Now Pasta Primadonna is a chain restaurant with a separate catering wing. You cannot simply order party platters through your closest restaurant. Oh no. You have to call the catering section. This should have tipped me off right away.

Each party platter only serves 8 people. The party will have a maximum of 36 people. I wanted to order chicken parmigana and baked rigatoni. Simple, yes?

To my knowlege, pasta isn't made with unicorn horns and flaked 24k gold ...

Each platter of rigatoni and chicken parmigana? $65. EACH. That’s $8.125 per serving. For noodles and tomato sauce with mozzarella. I know people have to make a living, but holy bejeezus … $8+ for noodles and sauce?!

After my heart resumed beating, I tried crunching numbers.

The absolute lowest number I could work it to, which made me feel even more like Ebeneezer Scrooge, was $260 for 2 rigatoni trays and 2 chicken pargmigana trays (and to have them cut each 5 oz breast in half to make it go further.) On top of that, I’d need to make a salad, another veggie, and some bread.

I can’t do it.  I can’t spend THAT much money on pasta and sauce. On a meal that will be gone in an instant, never to be seen again. If it were prime rib, it would be different. But we’re talking about pasta and sauce.

“I can buy a box of pasta for $1 at the store,” I thought to myself.

Do you know what this means? It means I’m making her birthday dinner.

Damn it.

I have, however, worked out a plan to make it slightly less painful and stressful:

  1. I will be making lasagna rolls. This means 1 noodle = 1 serving. It also means that 1 box of noodles = 12 servings — well, 10 if you don’t use the broken ones. It also means that if you put a lasagna roll on a sheet of wax paper and pop it in your freezer on a sheet tray lined with wax paper, you can make it ahead.
  2. My grandmother has 2 ovens. Bless her heart. This means everything goes in at the same time and no worrying about getting x in by a certain time so it cooks.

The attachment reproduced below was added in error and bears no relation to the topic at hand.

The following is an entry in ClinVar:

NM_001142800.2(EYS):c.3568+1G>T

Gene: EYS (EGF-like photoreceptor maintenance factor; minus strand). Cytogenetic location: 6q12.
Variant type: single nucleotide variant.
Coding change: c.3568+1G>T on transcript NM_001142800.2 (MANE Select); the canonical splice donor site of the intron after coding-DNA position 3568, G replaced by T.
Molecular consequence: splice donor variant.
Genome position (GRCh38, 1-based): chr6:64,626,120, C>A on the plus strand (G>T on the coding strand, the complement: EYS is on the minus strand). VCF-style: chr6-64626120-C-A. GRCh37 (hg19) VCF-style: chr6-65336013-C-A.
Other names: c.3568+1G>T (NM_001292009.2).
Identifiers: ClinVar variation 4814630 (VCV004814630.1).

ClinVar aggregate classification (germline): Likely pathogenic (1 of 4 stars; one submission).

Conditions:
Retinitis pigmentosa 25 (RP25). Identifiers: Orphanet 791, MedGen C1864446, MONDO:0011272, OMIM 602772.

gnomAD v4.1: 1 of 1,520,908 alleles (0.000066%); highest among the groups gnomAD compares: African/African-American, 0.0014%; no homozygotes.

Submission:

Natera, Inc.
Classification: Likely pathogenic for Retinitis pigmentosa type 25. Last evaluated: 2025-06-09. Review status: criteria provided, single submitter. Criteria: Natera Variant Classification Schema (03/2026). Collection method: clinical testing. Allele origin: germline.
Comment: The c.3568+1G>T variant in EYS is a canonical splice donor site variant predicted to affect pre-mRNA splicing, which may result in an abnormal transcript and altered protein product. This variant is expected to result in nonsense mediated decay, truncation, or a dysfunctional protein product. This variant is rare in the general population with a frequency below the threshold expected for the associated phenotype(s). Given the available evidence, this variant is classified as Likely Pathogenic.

3. Disposable. Foil. Trays.
  4. Bagged lettuce + pre-cut veggies = salad.
  5. Meatballs + marinara = extra meat.
  6. Did I mention DISPOSABLE FOIL TRAYS?!
  7. Store-bought French and garlic bread.
  8. I’ll also make Parmesan roasted broccoli. Because it is tasty and fast.
  9. Cupcakes instead of cake, since my family prefers ice cream. (I bought a full sheet cake for Sean’s party last year and they didn’t even eat 25% of it and declined leftovers.)  AND I’ll order it from a San Jose bakery so I don’t have to transport it.
  10. Paper plates, plastic utensils and cups, and paper napkins.

I’ll let you know how it turns out!

End Of Days: Are You Prepared?

And no, I’m not talking about the end of the world.

I’m talking about your end. My end. The end. You know, dying. Because it happens — and although not a comfortable subject, its best to be prepared, right?

Before the boy was a year old, we had a standard (statutory) will and health directive with power of attorney  in place. We should go to a lawyer and get a detailed, iron-clad will drawn up, but for now, at least we have an official, legal document outlining our wishes. (If you live in California, go here for a statutory will and here for an advance health-care directive.)

For us, the point of the will and advance-care directive was our kids: Who will take care of them? After about two seconds, we agreed that should the worst happen, the kids will live with the Rock Stars of their world: Grandma and Grandpa. And if the Rock Stars are unavailable (knock wood), the children will live with the Super Rock Star of their world: Their uncle. All assets go to the kids 50-50, and will be held in trust by the guardian until they reach 18 years old.

I only hope your choice is as obvious.

As soon as I found out I was pregnant the first time, I raised our life insurance to the maximum allowable. We probably need more — it seems you always do — but at least its there.

As for the rest, of which there are lots, the Hubbs (TH) and I (SM) had an e-mail conversation the other day. I swear, he’s the only person who can make me laugh and cry at the same time. Excerpts of our e-mails are below and edited slightly for privacy:

TH: Here’s a quick rundown of what I would want when I pass. Of course, my opinion on all this could change as the years go on but at least this gives you something to work off of.

Mourn me, but go on and live your life as fully and happily as possible even if I meet a slow, horrible end.  You have the green light to date, party, get a pixie cut and dye it neon pink … whatever.  If it makes you happy go for it.  Start wearing hats.  It’s not like I’ll be around to make fun of how small they all look on your head.  All I wanted while I was alive was for you to be happy so why the heck would I want you to suffer with a dark cloud over your head for the rest of your life once I’m dead?  You were a happy woman when we met, you’ve mostly been a happy woman since we’ve been together and I’d want you to go on as a happy woman once I’m reduced to looking like the contents of an ash tray.